Burn pits in Iraq, Afghanistan, and Vietnam were used by the U.S. military to get rid of trash, but they invariably contained chemicals, paints, aluminum, plastics, and even munitions, which, when burned, are very toxic. The illnesses experienced by veterans as a result of the toxins were recognized on 8/2 when the Senate passed a bill called the Honoring Our Promise to Address Comprehensive Toxics (PACT) Act.
Santa Barbara Congressmember Salud Carbajal was among the House co-sponsors of the bill and is himself a veteran of the Marine Reserve during the Gulf War. “I am glad to see that the 25 Senate Republicans who held up this bill…. have stopped playing games with our veterans’ health care and let this bill get to the President’s desk,” Carbajal said in a statement.
The bill passed with votes from Republicans and Democrats in both houses of Congress. However,174 House Republicans and 14 Senate Republicans voted against it. President Biden is expected to sign the bill within the next week or so.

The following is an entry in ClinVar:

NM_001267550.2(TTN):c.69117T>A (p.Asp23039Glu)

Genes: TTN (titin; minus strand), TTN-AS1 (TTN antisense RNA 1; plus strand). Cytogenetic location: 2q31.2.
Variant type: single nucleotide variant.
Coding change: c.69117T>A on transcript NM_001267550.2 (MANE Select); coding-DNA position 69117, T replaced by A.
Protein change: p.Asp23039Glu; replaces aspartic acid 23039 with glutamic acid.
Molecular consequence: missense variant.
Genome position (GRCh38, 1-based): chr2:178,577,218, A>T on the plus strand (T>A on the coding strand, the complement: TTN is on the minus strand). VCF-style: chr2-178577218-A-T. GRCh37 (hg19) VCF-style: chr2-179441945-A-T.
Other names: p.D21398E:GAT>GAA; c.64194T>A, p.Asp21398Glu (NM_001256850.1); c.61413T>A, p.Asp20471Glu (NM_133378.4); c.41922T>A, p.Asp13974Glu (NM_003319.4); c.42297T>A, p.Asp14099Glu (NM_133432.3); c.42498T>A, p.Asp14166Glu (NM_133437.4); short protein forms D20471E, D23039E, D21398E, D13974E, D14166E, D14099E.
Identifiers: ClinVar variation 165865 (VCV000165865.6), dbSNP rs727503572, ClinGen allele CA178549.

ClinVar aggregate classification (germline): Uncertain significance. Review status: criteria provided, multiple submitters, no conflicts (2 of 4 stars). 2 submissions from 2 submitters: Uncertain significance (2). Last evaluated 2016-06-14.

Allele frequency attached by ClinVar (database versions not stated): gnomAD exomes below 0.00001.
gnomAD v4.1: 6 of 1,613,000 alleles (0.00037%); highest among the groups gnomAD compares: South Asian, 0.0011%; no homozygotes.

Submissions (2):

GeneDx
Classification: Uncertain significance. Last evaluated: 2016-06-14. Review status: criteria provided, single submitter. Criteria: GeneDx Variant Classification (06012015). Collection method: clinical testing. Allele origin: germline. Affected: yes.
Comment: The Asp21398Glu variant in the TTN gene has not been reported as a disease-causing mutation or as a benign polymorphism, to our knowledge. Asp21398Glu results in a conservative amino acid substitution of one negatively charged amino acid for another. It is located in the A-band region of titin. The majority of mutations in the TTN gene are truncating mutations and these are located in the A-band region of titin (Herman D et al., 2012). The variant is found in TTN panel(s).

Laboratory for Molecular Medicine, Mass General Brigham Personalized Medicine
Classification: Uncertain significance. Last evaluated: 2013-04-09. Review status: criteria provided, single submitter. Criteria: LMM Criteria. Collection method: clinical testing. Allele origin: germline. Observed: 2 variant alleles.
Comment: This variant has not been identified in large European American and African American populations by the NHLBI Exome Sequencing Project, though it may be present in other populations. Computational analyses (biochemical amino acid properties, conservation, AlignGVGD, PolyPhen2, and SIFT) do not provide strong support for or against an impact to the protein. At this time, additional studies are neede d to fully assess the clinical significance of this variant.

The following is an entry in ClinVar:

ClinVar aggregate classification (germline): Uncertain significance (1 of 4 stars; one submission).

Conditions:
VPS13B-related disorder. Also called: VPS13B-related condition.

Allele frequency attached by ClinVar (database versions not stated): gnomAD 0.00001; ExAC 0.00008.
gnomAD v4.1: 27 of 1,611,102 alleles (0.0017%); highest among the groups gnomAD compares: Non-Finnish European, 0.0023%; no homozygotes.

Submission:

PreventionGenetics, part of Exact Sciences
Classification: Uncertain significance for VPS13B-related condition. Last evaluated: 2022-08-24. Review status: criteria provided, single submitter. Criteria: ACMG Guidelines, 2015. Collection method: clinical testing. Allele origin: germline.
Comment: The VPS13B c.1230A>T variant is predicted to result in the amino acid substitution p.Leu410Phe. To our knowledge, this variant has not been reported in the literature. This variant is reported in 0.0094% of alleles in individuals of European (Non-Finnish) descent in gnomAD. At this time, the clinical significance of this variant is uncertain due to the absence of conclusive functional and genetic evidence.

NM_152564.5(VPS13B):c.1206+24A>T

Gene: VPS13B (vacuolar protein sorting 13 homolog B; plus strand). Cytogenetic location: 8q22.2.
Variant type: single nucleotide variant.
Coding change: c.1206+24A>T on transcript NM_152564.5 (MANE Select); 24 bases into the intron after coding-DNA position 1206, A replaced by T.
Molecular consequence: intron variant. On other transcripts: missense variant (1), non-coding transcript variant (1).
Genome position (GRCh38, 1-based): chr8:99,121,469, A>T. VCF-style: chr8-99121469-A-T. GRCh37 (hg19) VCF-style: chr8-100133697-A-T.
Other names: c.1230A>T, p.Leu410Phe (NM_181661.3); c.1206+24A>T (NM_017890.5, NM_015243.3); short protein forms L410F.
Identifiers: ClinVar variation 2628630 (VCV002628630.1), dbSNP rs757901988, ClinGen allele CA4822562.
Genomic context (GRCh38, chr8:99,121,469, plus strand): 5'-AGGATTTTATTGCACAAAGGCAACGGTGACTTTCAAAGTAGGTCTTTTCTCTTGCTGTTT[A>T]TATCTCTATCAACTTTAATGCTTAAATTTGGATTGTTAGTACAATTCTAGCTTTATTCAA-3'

The legislation will free veterans from having to pass the high threshold of proving their illnesses are directly linked to exposure. Aside from burn pit exposure, the bill specifies radiation exposure during cleanups at the Enewetak Atoll test site in the Marshall Islands and at Palomares, Spain where an Air Force B-52 carrying hydrogen bombs had caught fire and crashed. It also expands coverage for illnesses connected to Agent Orange used between 1962 and 1975 in Vietnam.
“When our servicemembers embark on their missions to protect the United States, we make a promise that we will take care of them when they come home.” Congressman Carbajal said, “But that promise has not been kept for some veterans who were exposed to toxic chemicals and substances in the course of their duties. We owe it to toxic-exposed veterans to provide the care and benefits they’ve earned.”